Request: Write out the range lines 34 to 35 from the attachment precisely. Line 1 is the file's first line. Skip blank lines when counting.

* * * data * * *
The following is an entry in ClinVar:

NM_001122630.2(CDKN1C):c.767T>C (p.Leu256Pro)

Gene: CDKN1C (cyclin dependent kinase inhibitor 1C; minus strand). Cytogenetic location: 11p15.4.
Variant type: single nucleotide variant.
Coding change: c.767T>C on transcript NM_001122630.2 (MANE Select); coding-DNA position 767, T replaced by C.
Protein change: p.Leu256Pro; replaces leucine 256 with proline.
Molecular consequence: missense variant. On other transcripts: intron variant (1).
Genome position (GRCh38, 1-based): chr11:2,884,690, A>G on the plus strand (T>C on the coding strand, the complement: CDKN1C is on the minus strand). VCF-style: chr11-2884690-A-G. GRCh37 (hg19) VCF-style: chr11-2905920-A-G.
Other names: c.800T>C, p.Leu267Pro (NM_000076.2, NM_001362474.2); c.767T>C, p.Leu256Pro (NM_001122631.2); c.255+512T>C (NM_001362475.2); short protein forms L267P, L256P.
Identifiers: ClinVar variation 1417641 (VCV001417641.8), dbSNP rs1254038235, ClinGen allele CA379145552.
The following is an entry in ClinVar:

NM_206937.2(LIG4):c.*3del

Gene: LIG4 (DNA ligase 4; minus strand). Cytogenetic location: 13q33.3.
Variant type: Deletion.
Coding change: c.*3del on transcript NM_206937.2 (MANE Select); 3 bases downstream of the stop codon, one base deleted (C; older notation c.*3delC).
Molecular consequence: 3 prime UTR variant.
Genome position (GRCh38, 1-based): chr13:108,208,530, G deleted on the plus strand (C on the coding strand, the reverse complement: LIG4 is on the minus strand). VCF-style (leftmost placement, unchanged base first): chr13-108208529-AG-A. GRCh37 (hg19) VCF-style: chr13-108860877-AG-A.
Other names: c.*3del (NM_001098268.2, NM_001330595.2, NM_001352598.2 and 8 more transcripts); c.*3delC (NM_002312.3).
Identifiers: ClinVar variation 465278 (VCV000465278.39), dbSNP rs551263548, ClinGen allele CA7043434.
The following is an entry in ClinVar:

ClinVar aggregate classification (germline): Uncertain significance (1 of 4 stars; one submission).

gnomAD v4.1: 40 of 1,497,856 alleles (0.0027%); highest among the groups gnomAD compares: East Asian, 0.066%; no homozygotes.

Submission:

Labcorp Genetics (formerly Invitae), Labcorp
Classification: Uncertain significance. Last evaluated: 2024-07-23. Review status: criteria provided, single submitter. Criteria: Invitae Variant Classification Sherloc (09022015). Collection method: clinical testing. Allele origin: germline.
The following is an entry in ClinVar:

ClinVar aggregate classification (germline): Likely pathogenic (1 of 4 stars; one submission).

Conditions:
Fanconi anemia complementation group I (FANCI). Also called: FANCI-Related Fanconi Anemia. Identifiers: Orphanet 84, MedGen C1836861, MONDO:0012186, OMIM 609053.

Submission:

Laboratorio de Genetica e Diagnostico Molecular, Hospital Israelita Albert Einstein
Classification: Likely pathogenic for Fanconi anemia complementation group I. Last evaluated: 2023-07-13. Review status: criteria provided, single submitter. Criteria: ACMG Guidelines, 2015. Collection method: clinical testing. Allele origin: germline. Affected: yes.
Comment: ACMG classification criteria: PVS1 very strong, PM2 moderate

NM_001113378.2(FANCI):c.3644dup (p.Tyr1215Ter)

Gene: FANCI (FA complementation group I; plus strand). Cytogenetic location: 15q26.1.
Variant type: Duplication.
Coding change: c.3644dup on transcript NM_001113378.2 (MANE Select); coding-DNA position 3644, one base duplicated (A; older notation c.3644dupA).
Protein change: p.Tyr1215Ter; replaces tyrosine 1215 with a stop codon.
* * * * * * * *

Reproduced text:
NM_001113378.2(FANCI):c.3644dup (p.Tyr1215Ter)

Gene: FANCI (FA complementation group I; plus strand). Cytogenetic location: 15q26.1.